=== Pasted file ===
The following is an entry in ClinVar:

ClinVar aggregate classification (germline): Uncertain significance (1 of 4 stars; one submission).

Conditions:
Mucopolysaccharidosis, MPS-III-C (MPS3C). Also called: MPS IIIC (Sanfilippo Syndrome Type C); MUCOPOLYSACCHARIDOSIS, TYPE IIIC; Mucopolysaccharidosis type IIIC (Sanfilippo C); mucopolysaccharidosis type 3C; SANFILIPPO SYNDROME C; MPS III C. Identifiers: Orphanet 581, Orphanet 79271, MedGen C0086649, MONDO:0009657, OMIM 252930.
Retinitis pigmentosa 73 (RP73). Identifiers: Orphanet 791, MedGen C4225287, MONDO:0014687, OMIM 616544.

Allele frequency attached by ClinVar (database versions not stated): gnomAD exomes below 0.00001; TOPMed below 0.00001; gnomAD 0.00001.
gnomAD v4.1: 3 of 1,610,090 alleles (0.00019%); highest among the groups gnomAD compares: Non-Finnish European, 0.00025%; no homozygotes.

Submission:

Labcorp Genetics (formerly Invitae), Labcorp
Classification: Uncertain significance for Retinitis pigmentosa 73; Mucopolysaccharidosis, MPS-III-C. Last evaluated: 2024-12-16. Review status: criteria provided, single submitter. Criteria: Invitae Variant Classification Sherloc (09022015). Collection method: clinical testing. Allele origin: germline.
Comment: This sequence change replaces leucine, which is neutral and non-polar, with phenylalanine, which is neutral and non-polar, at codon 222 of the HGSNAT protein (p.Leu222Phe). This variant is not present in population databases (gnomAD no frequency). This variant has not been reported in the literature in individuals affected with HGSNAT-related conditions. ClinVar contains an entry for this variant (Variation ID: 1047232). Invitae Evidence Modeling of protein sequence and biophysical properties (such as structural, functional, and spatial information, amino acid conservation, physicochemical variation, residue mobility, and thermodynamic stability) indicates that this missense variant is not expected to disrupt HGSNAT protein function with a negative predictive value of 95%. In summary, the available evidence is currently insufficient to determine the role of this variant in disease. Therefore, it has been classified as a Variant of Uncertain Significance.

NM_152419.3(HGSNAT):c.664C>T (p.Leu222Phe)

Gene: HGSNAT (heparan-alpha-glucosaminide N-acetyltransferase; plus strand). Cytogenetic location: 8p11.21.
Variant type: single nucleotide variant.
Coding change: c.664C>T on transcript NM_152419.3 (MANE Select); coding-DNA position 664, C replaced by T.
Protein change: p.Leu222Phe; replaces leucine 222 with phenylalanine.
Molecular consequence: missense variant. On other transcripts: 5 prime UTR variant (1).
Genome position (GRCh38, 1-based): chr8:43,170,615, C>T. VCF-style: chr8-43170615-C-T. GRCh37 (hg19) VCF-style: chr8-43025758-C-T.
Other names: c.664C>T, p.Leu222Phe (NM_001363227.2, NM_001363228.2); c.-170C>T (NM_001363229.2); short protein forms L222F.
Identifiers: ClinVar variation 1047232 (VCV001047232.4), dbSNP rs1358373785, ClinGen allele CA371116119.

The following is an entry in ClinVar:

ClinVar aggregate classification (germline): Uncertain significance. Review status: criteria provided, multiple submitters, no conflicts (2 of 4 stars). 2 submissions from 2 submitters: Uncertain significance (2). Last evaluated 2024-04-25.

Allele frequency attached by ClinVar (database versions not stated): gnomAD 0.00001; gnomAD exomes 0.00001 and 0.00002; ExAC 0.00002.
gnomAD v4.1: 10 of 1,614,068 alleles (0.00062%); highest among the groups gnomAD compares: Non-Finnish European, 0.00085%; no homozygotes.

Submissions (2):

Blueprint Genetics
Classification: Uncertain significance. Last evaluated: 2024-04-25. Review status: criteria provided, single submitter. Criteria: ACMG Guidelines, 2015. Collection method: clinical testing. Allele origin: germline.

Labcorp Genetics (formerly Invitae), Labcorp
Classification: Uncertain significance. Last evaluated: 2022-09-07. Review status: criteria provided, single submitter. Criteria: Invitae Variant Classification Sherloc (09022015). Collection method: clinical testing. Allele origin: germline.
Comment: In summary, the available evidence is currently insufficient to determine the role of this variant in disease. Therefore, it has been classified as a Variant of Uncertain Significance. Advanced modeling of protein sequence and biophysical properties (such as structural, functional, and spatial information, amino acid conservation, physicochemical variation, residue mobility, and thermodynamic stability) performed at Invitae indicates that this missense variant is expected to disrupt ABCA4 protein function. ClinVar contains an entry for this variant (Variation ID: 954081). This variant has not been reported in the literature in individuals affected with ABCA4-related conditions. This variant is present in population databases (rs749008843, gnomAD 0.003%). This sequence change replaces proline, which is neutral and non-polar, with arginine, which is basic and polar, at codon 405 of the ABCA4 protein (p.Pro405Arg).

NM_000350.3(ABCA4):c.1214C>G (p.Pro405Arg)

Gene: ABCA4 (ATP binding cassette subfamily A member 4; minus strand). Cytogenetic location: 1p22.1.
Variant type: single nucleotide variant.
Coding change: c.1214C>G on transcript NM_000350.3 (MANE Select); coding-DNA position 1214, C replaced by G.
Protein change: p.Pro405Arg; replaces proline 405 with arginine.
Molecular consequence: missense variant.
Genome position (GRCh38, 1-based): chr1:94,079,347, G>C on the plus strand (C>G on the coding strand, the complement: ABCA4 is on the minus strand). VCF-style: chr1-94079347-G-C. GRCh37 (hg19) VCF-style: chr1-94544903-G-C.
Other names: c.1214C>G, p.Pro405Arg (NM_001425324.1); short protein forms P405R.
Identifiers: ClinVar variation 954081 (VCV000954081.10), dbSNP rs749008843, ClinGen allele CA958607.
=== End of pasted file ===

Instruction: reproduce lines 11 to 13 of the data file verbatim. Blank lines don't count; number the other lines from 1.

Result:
Comment: This sequence change replaces leucine, which is neutral and non-polar, with phenylalanine, which is neutral and non-polar, at codon 222 of the HGSNAT protein (p.Leu222Phe). This variant is not present in population databases (gnomAD no frequency). This variant has not been reported in the literature in individuals affected with HGSNAT-related conditions. ClinVar contains an entry for this variant (Variation ID: 1047232). Invitae Evidence Modeling of protein sequence and biophysical properties (such as structural, functional, and spatial information, amino acid conservation, physicochemical variation, residue mobility, and thermodynamic stability) indicates that this missense variant is not expected to disrupt HGSNAT protein function with a negative predictive value of 95%. In summary, the available evidence is currently insufficient to determine the role of this variant in disease. Therefore, it has been classified as a Variant of Uncertain Significance.

NM_152419.3(HGSNAT):c.664C>T (p.Leu222Phe)

Gene: HGSNAT (heparan-alpha-glucosaminide N-acetyltransferase; plus strand). Cytogenetic location: 8p11.21.